I’m not quite certain why I purchased the earlier edition of this book instead of the revised edition.  I suspect that I followed a link from a book review of the former and had not noticed the latter edition.  Nevertheless, I would recommend the book as a good starter text but would certainly advise to rather purchase The Breakup of Yugoslavia and Its Aftermath.

Buy The Breakup of Yugoslavia and the War in Bosnia (1998)  from ¦

Buy The Breakup of Yugoslavia and Its Aftermath (2004) from ¦


Monday, 21 February 2011

The Triangle Project responds to Anti-Corrective Rape Petitions

The Triangle Project is a South African organisation that seeks to challenge homophobia and to eradicate discrimination against and within the lesbian, gay, bisexual, transgender, and intersex community.  In their mission statement, they state their aim to educate, lobby and advocate against harmful stereotypes, attitudes and behaviours towards LGBTI people and to provide services, build confidence and strive for better understanding of the community.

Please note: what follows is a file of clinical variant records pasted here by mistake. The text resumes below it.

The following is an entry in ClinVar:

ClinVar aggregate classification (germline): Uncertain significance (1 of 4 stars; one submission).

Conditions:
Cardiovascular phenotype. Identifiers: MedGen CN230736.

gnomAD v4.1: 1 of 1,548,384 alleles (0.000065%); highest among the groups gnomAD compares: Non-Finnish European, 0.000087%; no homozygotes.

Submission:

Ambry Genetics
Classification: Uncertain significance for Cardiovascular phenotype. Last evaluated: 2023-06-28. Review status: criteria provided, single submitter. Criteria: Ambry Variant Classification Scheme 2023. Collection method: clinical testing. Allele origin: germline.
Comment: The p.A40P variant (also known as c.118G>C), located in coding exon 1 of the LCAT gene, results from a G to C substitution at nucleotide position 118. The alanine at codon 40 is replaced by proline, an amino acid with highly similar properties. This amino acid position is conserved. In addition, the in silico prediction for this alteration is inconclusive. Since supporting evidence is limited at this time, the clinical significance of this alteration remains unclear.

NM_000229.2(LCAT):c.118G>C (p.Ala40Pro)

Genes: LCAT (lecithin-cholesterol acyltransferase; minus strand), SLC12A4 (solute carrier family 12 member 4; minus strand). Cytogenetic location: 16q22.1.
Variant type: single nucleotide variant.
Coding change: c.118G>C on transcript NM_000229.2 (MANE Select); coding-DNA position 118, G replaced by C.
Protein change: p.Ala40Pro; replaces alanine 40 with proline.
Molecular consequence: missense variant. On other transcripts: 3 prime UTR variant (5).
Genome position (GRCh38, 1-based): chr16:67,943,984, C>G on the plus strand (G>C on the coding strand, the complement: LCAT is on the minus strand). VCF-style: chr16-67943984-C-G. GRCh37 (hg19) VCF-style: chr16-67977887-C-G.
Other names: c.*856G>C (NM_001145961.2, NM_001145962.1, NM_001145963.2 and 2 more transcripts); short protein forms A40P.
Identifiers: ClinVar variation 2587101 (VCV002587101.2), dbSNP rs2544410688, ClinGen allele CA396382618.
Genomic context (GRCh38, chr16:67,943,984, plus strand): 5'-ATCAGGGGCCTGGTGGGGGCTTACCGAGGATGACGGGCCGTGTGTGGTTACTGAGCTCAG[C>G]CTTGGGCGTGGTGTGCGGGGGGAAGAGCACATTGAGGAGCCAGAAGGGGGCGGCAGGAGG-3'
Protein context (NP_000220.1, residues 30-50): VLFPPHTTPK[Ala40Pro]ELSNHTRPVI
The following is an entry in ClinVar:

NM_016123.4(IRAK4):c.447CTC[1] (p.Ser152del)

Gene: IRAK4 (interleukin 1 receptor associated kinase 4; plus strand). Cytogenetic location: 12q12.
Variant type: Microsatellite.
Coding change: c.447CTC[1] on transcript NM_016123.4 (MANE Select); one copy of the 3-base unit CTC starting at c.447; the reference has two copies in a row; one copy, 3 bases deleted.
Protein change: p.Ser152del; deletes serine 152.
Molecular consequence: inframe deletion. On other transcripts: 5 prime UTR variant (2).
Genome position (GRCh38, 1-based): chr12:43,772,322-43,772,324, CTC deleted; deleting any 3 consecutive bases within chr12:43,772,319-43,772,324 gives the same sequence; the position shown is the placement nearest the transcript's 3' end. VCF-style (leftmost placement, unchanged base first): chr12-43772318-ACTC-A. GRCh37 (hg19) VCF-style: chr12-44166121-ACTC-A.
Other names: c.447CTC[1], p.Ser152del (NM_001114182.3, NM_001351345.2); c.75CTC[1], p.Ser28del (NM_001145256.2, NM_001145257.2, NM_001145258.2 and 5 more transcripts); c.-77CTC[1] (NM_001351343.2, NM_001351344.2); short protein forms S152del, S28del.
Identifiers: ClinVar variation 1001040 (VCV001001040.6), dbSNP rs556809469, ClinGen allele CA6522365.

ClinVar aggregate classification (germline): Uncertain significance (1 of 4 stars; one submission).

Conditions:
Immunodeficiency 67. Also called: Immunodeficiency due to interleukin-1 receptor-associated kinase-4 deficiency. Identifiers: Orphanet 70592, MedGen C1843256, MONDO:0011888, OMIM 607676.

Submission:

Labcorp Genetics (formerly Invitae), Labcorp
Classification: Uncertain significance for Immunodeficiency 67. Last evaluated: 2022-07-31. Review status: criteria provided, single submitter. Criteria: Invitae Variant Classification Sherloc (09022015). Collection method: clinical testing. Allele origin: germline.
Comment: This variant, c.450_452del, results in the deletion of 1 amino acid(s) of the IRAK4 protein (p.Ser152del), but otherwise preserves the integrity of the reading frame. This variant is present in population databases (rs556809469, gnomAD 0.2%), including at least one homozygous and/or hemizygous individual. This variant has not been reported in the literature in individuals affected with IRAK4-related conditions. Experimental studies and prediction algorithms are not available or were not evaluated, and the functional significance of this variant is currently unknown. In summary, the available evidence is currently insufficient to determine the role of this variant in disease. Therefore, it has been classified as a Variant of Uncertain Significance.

The Triangle Project

Since the beginning of the year, several online petitions have been circulating the Internet, highlighting what was labelled the “corrective rape” of lesbian women in South Africa.  The Triangle Project was notably silent in response to the petitions and did not sign or endorse them.